Lim, Owen, Nordin certain Career Clusters, seems to be building. The National Center for Education Statistics reported that student participation in computer technology, health care, communications technology, child care and education, and protective services grew an average of 0.04–0.25 credits between 1990 and 2005 (NCES, 2013). Proponents of CTE programs in states such as California, Georgia, and Texas have taken note, exploring the potential of CTE to reduce student attrition. California has instituted Linked Learning (formerly known as Multiple Pathways) as a CTE-based alternative to the comprehensive high school model. According to Rosin and Frey (2009), some students of traditional high schools “simply get lost and others see the curriculum as irrelevant” in a state where “[s]tudent disengagement is a problem, illustrated in part through high dropout rates,” with approximately 19% of secondary students dropping out (p. 2). In response, the Linked Learning model combines core academic and CTE components with work-based learning and support services. With encouragement from state legislators and local universities such as California State University and the University of California—which from 2003 to 2008 increased by more than threefold the number of secondary CTE classes that met the universities’ aligned admission eligibility requirements—the state has seen benefits from Linked Learning, with more students passing the mandatory state high school exit examination and fulfilling minimum entry requirements for universities in California (Rosin & Frey, 2009). Rosin and Frey (2009) cite as further evidence a recent study showing that students from 16 sites implementing Linked Learning approaches demonstrated better interpersonal and problem-solving skills. The study’s authors found additional benefits for high-risk males from CTE schools in long-term employment and earnings—a trend other states wish to emulate.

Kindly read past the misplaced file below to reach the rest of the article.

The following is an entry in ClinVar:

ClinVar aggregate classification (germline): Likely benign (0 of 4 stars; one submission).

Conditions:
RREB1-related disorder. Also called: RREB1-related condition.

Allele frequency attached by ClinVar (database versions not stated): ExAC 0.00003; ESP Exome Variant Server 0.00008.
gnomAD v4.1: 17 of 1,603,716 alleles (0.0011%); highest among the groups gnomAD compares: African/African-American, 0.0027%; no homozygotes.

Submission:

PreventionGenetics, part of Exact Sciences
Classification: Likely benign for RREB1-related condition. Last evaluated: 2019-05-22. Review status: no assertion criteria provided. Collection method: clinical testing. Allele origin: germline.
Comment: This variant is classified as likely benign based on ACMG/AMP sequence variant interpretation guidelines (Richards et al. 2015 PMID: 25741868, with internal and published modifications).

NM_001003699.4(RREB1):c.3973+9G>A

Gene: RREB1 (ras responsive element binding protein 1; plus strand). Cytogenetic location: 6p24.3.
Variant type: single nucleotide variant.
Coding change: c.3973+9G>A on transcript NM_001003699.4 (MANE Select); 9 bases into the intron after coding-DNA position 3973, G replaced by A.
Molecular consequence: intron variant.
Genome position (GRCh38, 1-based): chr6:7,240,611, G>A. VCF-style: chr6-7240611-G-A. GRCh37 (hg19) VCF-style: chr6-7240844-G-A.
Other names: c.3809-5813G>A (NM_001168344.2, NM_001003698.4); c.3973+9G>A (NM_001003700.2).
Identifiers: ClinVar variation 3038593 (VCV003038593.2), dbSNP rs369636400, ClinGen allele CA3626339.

Published in Proceedings of 2013 CREATE Conference Authors: Young Bin Lim Sean Owen Alexis Nordin